The Problem with Seeing Too Much

By | May 13, 2013

While hunting, a Serval (a midsized African wildcat) may pause for up to 15 minutes at a time, close her eyes, and listen for rodents. Why would she close her eyes to listen? We can gain a clue from blind people, many of whom can actually hear a solid object in front of them. They are also able to develop an acute sense of touch, to the point where they can read with their fingers. We see the same trait in other animals, who have a weak sense and a correspondingly stronger sense. Most birds do not have a well-developed sense of smell, yet they may have acute hearing or eyesight.

I used this information to help a beginning tracker. “I’m a highly visual person,” he told me.  “I’m constantly distracted—my eyes are darting all over the place. I can’t seem to keep focused on the trail.”

“Your affliction is your gift.” I replied. “You have been given this great visual ability for a reason.  Much sign is missed when people stay focused on the trail. Your only problem is that you happen to live in a visually oriented society—up to 85% of our sensory input is visual.  That only encourages you to be more visually oriented than you already are.”   To help him engage and exercise his other senses, I suggested these two exercises:

1.   Blindfold Walk

On a trail that you are familiar with blindfold yourself and walk slowly and deliberately, allowing your sight-oriented energy to flow into your other senses. Your feet will become sensitized and you’ll start to see with them, and your memory will give you images of the trail ahead.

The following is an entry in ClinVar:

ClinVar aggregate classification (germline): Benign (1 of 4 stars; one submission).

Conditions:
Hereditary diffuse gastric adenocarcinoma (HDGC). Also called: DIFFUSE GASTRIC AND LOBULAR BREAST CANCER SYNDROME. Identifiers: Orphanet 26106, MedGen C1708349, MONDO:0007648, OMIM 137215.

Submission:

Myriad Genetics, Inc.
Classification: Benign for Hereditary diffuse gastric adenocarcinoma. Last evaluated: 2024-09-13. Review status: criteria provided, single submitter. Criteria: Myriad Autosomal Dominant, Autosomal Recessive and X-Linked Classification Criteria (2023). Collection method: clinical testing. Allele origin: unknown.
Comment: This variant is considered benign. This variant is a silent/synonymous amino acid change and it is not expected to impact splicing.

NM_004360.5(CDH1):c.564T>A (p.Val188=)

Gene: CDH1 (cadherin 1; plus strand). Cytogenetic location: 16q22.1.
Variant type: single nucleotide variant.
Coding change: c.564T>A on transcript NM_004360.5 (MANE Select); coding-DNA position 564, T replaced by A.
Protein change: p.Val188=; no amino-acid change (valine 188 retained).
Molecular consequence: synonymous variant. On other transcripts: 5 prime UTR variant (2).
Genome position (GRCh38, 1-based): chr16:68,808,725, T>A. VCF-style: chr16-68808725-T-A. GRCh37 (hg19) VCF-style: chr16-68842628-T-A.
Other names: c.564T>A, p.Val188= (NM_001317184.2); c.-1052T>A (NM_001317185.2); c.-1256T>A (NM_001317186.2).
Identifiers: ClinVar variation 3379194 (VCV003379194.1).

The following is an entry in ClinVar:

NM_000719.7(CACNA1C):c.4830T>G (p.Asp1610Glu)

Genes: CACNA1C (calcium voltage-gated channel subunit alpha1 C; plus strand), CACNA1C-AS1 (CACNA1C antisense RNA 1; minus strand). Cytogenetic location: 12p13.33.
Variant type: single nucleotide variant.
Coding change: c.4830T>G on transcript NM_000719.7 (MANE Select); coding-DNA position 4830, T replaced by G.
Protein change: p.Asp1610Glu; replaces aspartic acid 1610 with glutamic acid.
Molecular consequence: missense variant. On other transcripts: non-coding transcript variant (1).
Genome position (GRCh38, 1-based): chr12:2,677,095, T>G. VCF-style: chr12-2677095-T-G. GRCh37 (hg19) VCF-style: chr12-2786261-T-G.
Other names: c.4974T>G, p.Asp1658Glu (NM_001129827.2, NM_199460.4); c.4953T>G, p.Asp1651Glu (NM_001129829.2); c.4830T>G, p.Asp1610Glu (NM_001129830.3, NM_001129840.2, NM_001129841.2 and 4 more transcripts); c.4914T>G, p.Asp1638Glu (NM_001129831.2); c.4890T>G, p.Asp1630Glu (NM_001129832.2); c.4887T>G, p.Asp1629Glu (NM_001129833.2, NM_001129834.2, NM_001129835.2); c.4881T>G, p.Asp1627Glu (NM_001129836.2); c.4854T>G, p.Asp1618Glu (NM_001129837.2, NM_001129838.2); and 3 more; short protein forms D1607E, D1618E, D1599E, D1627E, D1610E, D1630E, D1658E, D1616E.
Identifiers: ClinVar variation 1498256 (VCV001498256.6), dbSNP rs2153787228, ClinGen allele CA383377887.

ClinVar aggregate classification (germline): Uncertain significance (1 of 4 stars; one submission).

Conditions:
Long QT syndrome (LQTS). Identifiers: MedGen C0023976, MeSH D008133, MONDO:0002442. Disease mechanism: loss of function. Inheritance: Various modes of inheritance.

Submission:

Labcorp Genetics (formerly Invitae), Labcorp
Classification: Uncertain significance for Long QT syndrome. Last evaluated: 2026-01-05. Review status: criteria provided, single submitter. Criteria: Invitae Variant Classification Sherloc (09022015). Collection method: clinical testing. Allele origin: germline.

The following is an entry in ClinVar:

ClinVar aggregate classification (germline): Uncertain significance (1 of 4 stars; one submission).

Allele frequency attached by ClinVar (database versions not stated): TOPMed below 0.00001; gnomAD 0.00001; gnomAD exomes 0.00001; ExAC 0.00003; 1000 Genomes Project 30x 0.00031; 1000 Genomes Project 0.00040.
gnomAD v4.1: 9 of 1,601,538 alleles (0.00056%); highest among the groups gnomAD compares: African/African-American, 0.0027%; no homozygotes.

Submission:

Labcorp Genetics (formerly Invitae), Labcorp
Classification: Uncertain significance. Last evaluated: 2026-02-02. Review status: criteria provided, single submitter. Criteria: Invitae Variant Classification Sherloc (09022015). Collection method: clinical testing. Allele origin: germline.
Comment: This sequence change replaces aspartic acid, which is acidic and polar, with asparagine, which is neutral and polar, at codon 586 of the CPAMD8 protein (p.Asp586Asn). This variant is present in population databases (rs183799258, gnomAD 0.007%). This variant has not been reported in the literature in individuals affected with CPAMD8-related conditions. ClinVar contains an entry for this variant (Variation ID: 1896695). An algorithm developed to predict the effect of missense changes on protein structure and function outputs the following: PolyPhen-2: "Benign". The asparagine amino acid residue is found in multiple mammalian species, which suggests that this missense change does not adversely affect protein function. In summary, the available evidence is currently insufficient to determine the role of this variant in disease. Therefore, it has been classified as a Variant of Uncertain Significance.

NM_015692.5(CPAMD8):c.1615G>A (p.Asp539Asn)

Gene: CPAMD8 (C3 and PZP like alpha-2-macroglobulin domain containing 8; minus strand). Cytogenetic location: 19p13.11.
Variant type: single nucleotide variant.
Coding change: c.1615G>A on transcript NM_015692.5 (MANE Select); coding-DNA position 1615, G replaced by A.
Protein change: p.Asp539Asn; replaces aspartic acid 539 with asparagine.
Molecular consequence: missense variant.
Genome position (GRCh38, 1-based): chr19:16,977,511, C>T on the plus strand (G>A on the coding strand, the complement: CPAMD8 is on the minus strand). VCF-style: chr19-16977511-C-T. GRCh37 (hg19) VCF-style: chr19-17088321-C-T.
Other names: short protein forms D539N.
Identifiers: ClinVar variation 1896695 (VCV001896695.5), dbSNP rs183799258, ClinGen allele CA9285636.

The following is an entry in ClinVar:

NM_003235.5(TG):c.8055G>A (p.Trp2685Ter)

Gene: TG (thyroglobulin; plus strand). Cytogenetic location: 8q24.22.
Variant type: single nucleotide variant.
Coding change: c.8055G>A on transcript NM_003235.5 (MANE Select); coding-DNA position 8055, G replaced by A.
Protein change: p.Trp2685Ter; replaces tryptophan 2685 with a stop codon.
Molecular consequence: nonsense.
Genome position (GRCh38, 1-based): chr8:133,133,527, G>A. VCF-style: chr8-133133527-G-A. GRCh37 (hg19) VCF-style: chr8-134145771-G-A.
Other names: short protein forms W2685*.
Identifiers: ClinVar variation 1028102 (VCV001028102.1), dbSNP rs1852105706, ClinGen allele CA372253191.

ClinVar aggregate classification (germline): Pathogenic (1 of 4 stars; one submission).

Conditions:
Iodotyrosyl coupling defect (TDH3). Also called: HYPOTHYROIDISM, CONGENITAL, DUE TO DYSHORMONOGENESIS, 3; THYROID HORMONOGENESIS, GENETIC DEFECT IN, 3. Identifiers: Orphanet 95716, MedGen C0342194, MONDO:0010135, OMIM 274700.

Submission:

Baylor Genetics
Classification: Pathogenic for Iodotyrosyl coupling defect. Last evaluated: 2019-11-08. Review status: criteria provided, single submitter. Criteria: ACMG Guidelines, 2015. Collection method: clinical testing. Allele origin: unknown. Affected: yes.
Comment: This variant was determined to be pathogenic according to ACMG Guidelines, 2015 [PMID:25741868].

2.   Spot Search

Choose a piece of ground about the diameter of your foot and mark it off with sticks or pebbles.  Now get down close to it and allow your senses to expand into it, noting every essence, movement, and particle.  How many Ants can you find and what are they up to?  Notice how looking under the grass is like peering into a forest.  What do you smell and what does it remind you of?  Do you see signs of death as well as life?

At first the exercises might seem restricting.  If you practice them every day—a must in order to break your visual dependency—you will find that they open a window to a vast world within a world that you did not previously know existed.


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